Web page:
Brexit may affect the cost of medicines and hit UK pharmaceutical investment, a Commons committee head has warned.
Rachel Reeves, who chairs the Business, Energy and Industrial Strategy (BEIS) committee, says access to new medical products may also be at risk.
She said the uncertainty around Brexit was “very concerning”, as MPs prepare to examine its effects on the industry.
They include the sector’s access to highly skilled workers after the UK leaves the Euopean Union.
Ms Reeves said the evidence MPs had received suggested Brexit could threaten “the cost of medicines, investment in the UK and access to new and innovative research and products”.
“There are serious concerns raised around the future regulation of pharmaceuticals, mutual recognition of medicines, and the prospect of damaging disruption to cross-EU drug supply chains,” she said.
“This is very concerning, with uncertainty risking the UK becoming a less desirable place for investment and development in a growing, productive industry.
“We are keen to examine the detail of these concerns and to hear from the industry what it wants from the government to ensure the smoothest possible transition as we leave the EU.”
Brexit will mean the relocation of the European Medicines Agency from London to Amsterdam.
The MPs’ inquiry comes despite the announcement last week of two big deals in the UK’s pharma sector.
The government said then that the decisions by MSD, known as Merck in North America, and Germany’s Qiagen illustrated confidence in its recently announced industrial strategy for when the UK leaves the EU.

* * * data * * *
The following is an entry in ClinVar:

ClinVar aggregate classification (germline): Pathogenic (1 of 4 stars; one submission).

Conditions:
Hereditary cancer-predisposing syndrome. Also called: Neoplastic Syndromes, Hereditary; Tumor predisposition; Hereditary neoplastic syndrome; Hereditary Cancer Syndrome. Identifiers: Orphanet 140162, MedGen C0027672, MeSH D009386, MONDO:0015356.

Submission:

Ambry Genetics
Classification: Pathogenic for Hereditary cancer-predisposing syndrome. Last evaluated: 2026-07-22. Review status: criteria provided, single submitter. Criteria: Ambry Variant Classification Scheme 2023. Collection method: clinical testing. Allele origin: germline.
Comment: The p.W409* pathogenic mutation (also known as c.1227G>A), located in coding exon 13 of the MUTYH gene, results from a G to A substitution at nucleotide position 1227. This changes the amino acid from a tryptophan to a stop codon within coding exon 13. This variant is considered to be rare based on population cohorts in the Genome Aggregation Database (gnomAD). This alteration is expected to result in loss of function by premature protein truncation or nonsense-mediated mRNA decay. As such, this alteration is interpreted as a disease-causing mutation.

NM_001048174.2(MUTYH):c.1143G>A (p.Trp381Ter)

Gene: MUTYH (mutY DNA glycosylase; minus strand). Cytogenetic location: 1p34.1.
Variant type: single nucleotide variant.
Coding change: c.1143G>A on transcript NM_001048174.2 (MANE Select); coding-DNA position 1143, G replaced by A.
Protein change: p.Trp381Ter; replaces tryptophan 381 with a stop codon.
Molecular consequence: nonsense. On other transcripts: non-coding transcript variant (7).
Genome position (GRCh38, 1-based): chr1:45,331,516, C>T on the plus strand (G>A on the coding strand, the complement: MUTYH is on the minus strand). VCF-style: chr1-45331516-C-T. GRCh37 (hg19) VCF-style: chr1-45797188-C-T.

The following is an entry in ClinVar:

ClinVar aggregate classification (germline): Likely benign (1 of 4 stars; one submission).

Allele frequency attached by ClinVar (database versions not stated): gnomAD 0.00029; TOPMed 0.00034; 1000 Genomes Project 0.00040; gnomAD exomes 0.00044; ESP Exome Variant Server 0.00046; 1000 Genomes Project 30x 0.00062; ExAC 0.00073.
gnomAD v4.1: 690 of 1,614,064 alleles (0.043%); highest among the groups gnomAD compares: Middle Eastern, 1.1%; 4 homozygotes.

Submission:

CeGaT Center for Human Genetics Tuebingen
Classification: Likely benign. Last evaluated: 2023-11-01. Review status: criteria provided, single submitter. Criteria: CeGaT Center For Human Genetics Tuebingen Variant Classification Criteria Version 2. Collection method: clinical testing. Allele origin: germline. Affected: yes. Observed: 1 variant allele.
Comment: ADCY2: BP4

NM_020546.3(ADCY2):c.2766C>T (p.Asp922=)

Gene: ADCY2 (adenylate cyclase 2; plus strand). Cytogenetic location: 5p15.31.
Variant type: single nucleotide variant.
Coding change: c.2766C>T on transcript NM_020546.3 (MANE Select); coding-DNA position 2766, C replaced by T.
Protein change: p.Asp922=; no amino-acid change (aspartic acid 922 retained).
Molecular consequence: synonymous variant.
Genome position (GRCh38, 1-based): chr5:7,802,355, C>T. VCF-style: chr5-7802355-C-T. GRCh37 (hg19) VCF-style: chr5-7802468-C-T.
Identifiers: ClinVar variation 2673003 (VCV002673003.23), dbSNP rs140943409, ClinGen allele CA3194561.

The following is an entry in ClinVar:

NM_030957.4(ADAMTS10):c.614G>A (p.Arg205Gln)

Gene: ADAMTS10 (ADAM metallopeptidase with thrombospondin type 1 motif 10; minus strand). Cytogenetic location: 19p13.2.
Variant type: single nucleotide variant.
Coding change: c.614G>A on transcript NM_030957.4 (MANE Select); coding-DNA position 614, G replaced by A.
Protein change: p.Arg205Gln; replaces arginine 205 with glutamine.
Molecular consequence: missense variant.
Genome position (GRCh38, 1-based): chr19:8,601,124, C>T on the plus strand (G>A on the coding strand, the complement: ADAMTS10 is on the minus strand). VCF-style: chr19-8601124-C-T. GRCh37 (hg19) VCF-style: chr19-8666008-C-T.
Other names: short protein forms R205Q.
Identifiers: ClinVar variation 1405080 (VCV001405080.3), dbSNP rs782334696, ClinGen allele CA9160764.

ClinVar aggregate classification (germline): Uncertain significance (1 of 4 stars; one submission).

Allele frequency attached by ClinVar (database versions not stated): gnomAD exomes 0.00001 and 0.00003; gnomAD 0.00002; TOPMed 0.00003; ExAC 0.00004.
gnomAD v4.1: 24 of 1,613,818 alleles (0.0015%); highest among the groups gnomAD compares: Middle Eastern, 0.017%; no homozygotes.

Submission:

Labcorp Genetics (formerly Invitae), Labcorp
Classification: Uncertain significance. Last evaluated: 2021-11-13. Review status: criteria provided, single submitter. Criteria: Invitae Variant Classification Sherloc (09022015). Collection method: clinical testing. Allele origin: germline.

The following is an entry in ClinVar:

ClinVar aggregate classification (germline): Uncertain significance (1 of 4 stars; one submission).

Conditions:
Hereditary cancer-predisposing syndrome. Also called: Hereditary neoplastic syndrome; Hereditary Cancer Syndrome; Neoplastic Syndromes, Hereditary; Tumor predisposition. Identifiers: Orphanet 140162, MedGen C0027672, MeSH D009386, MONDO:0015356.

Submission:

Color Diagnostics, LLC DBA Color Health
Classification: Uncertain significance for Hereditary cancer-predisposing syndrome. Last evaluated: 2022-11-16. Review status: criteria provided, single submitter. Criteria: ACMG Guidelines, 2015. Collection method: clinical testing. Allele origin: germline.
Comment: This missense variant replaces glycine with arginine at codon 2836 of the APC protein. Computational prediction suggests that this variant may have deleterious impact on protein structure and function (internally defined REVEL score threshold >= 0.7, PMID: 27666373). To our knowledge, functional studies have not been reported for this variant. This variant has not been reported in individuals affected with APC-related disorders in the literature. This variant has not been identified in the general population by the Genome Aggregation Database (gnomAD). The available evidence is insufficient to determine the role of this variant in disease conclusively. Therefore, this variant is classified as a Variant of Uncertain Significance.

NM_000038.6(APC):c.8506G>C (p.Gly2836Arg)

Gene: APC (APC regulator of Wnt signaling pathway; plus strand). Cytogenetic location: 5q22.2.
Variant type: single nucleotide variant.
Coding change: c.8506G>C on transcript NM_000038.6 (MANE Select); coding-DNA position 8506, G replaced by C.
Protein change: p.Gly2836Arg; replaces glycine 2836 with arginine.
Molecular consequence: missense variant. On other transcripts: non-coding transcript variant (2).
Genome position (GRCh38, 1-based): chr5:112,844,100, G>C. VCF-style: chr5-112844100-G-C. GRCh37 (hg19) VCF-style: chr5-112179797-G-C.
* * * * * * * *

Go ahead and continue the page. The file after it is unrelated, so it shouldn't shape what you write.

The industrial strategy white paper outlines the government’s plans to support more research and development, encourage firms to embrace new technology and boost the economy.
A report in the Sunday Times said more major investment for the sector is due to be announced soon, with GlaxoSmithKline expected to reveal a new research partnership.
The Business committee has been seeking views from across the sector and has received written submissions from big pharmaceutical companies, trade unions, industry bodies and the government.
The submissions have been published ahead of a public evidence session on Tuesday when the committee will question witnesses from the industry on the impact of Brexit.
It will consider different outcomes relating to future cross-border customs and trading arrangements, and consider what the government should aim to achieve in negotiations.
Those appearing before the committee will include the Association of the British Pharmaceutical Industry (APBI) and Belgian-headquartered Janssen Pharmaceutical, part of US giant Johnson & Johnson.
The ABPI said the inquiry was important.
“The written evidence received by the committee highlights how regulatory cooperation, a frictionless system for trade and access to research funding, collaboration and talent, underpin the successful development and delivery of medicines,” a spokesperson said.
“Evidence also shows that 45 million packs of medicines go from Britain to the EU every month and 37 million come the other way. With this whole system at stake, clarity on medicines regulation and trade is urgently required for all patients across Europe.”